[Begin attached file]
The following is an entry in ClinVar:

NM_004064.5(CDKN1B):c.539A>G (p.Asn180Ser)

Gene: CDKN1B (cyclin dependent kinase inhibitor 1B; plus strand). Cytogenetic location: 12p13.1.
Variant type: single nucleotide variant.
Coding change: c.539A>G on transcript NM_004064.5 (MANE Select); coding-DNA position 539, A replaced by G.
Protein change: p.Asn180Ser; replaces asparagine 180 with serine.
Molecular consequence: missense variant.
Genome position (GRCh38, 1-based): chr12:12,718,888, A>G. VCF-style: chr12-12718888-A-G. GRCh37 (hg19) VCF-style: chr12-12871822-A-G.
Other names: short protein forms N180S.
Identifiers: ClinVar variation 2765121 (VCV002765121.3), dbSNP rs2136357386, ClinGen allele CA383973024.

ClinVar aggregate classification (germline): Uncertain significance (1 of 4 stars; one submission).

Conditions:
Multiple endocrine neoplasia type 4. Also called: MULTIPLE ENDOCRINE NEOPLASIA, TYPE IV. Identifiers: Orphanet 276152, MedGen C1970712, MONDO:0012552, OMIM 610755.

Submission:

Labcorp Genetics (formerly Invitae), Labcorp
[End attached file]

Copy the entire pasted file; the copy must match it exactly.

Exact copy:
The following is an entry in ClinVar:

NM_004064.5(CDKN1B):c.539A>G (p.Asn180Ser)

Gene: CDKN1B (cyclin dependent kinase inhibitor 1B; plus strand). Cytogenetic location: 12p13.1.
Variant type: single nucleotide variant.
Coding change: c.539A>G on transcript NM_004064.5 (MANE Select); coding-DNA position 539, A replaced by G.
Protein change: p.Asn180Ser; replaces asparagine 180 with serine.
Molecular consequence: missense variant.
Genome position (GRCh38, 1-based): chr12:12,718,888, A>G. VCF-style: chr12-12718888-A-G. GRCh37 (hg19) VCF-style: chr12-12871822-A-G.
Other names: short protein forms N180S.
Identifiers: ClinVar variation 2765121 (VCV002765121.3), dbSNP rs2136357386, ClinGen allele CA383973024.

ClinVar aggregate classification (germline): Uncertain significance (1 of 4 stars; one submission).

Conditions:
Multiple endocrine neoplasia type 4. Also called: MULTIPLE ENDOCRINE NEOPLASIA, TYPE IV. Identifiers: Orphanet 276152, MedGen C1970712, MONDO:0012552, OMIM 610755.

Submission:

Labcorp Genetics (formerly Invitae), Labcorp